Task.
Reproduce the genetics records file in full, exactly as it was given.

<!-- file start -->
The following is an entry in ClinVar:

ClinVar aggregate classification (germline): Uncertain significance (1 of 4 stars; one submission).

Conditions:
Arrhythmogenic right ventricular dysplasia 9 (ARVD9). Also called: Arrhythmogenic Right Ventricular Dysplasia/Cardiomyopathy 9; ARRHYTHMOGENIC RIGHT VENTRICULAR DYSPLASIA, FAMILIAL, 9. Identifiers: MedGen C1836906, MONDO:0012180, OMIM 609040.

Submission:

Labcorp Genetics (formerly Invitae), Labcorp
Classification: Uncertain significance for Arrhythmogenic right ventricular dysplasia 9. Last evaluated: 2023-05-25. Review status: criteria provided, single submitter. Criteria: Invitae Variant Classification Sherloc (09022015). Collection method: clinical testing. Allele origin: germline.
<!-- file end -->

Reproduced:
The following is an entry in ClinVar:

ClinVar aggregate classification (germline): Uncertain significance (1 of 4 stars; one submission).

Conditions:
Arrhythmogenic right ventricular dysplasia 9 (ARVD9). Also called: Arrhythmogenic Right Ventricular Dysplasia/Cardiomyopathy 9; ARRHYTHMOGENIC RIGHT VENTRICULAR DYSPLASIA, FAMILIAL, 9. Identifiers: MedGen C1836906, MONDO:0012180, OMIM 609040.

Submission:

Labcorp Genetics (formerly Invitae), Labcorp
Classification: Uncertain significance for Arrhythmogenic right ventricular dysplasia 9. Last evaluated: 2023-05-25. Review status: criteria provided, single submitter. Criteria: Invitae Variant Classification Sherloc (09022015). Collection method: clinical testing. Allele origin: germline.